I'll start off with one of the few Giants I wished I had played in the aforementioned EDH deck: Skarrgan Skybreaker. This bloodthirsty, Gruul-aligned monster is like a super-charged, super-expensive Mogg Fanatic. Unlike the pinging Goblin, Skarrgan Skybreaker has a little green in him, which makes him a wonderful match for one of my favourite cards of all-time: Verdant Succession. It's a combo engine that works well whether you're trying to go to infinity or not. I've used it "fairly" with cards like Spore Frog and Yavimaya Elder (along with Battlefield Scrounger), as well as with an infinite mana / damage / milling engine made up of Nantuko Tracer (or Elvish Soultiller) and a sacrifice outlet like Phryexian Altar, Blasting Station, or Altar of Dementia. All of these ideas sprang from some old House of Cards articles, but I'm confident that we can find a few new wrinkles.
Now, Skarrgan Skybreaker deals damage equal to its power to a creature or player when you sacrifice it. Once you've played a Verdant Succession, this means that the first Skybreaker won't even have to be bloodthirsted if you want to send a lethal amount of damage straight to the dome. The first one will do 3, the second one will be bloodthirsted because of the damage dealt by the first one, so it will do 6, as will the following two Skybreakers. Three plus six plus six plus six should be enough damage to kill all but the most robust of opponents, provided that my math is correct. I tried to verify this, but my abacus crashed while performing the calculation. Also, I don't know how to use an abacus. Great word, though.
Of course, this is assuming that all of but one of your Skarrgan Skybreakers are still in your library, which is not guaranteed by any Stretch, least of all me. Have no fear! There are a few tricks we can pull out of the old trick bag. I don't know why it didn't occur to me before, but the green evoke Elementals are excellent with Verdant Succession. For instance, you can evoke your Briarhorn to pump your Skarrgan Skybreaker, and when it goes to the graveyard (because you have to sacrifice it), you can go get a second Briarhorn to pump your Skybreaker up even more. For two mana, you got a Hill Giant and gave a guy +6/+6! Twigwalker, Child of Thorns, and Martyr of Spores are some other creature-pumping options.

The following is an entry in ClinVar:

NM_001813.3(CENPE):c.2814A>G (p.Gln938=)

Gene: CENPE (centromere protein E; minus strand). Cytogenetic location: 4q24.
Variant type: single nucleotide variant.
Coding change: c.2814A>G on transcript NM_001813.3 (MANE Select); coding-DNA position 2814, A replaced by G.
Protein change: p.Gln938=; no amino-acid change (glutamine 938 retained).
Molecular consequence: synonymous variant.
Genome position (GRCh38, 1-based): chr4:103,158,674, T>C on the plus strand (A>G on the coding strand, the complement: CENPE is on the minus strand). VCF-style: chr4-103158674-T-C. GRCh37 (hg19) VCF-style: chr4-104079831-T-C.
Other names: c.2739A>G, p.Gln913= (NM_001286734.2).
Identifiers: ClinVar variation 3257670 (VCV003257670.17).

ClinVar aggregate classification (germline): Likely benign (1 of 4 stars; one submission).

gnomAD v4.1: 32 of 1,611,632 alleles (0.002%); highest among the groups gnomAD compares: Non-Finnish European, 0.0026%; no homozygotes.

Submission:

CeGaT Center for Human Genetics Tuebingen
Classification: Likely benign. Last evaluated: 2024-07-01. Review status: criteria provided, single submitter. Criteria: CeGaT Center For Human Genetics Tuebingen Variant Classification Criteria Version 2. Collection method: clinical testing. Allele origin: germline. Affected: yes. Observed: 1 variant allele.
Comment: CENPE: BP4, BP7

Cloudthresher is even better with Verdant Succession. Not only does it fit in with the whole "tearing the sky apart" theme (all that's missing is Sky Swallower), but for four measly mana you get a four-point Squall Line and a 7/7 body to boot! Normally, that would cost thirteen mana, so even taking the price of a Verdant Succession into account, that's still a great deal.
Verdant Succession is great with creatures that have sacrifice abilities (like Wall of Mulch, Ravenous Baloth, and, in a way, Fertilid), creatures with goes-to-the-graveyard abilities (like Symbiotic Beast or Wurm), and creatures that have comes-into-play abilities (like Yavimaya Dryad, Masked Admirers, or Eternal Witness). Of course, you will need a sacrifice outlet to take advantage of creatures in the last two categories if one isn't built in the way it is with Yavimaya Elder or the evoke Elementals. I'm going to go with the tried-and-true Blasting Station. It seems like the most exciting option available in Extended, and it allows you win suddenly (and, sadly, without Skarrgan Skybreaker) if you manage to get it into play alongside a Loaming Shaman. It's very much like the Nantuko Tracer combo I linked to. You sacrifice the Shaman to do 1 damage, go get another Shaman with Verdant Succession, restock your library, sacrifice the second Shaman, and so on, unto infinity. I rounded out the deck with a set of Living Wishes to fetch some of the key creatures as well as a toolbox of utility creatures and lands. A single copy of Deathrender is there to give you a way to cheat some of your fatties into play and it works well with all of the sacrificing the deck does. You'll have creatures coming into play from every direction.
Favor of the Mighty? Flavor of the Week
As I sought out underused Giant cards to build around this week, I thought about Favor of the Mighty
. It certainly has its uses. I've been using mine to make sure my trade binder is fully stocked. It also combos with expensive creatures that deal lots of damage to each creature in play, like Hammerfist Giant
and, uh, that's about it. That still sounds like fun to me, and I would've built that deck if it wasn't for the fact that it probably would've ended up pretty close to the Hammerfist Giant
+ Light of Sanction
deck that I already wrote about